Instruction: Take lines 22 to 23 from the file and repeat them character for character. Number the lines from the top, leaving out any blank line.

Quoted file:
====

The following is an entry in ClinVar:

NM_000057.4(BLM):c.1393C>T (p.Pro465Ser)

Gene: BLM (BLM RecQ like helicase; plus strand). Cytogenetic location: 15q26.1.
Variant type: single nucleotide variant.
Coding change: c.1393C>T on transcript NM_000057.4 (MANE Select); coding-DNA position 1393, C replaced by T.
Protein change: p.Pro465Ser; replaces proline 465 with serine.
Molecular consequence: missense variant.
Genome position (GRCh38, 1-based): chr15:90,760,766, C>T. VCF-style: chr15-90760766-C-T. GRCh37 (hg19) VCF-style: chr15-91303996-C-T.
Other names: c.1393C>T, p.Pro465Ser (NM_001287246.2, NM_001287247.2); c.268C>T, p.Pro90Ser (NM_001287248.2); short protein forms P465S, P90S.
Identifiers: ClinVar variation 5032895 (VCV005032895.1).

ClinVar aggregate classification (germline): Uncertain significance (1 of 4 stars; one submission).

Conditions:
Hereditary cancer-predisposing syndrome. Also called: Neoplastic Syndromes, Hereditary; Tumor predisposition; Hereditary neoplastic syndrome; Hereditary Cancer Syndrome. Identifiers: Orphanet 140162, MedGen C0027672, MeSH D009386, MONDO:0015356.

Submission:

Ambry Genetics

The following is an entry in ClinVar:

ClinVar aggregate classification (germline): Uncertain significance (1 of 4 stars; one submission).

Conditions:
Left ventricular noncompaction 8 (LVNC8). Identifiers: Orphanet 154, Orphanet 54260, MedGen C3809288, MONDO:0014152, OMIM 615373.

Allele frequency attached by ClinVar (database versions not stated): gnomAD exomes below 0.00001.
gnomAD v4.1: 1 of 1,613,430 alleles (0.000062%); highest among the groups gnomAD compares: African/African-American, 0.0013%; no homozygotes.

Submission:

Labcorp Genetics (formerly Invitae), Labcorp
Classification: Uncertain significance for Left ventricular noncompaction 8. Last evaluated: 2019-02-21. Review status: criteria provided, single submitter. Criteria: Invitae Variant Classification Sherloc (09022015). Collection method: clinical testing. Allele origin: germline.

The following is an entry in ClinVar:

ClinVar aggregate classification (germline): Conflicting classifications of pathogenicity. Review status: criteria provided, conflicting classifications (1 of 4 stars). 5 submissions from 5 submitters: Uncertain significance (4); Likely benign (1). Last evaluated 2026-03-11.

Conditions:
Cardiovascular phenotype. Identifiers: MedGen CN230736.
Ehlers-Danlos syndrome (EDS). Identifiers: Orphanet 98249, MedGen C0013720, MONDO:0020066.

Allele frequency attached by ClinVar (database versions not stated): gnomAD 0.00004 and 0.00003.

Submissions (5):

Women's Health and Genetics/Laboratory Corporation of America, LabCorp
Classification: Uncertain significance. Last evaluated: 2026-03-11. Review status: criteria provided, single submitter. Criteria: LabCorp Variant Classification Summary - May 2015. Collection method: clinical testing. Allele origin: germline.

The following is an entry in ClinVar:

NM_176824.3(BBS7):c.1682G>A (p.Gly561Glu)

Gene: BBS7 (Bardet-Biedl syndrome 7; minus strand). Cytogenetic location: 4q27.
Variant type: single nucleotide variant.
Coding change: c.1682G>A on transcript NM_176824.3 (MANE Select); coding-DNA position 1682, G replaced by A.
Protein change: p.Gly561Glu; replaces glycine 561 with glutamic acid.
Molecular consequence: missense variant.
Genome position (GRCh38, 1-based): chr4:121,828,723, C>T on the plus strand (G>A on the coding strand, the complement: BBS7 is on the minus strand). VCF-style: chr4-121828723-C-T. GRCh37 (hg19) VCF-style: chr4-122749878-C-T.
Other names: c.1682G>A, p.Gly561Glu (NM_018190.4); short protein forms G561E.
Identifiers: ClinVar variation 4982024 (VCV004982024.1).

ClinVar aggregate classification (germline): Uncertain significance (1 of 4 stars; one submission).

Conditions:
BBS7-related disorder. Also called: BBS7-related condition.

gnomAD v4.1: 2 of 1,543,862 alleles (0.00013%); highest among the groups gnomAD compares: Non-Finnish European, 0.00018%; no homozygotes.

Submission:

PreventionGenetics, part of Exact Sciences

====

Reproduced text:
Submission:

Labcorp Genetics (formerly Invitae), Labcorp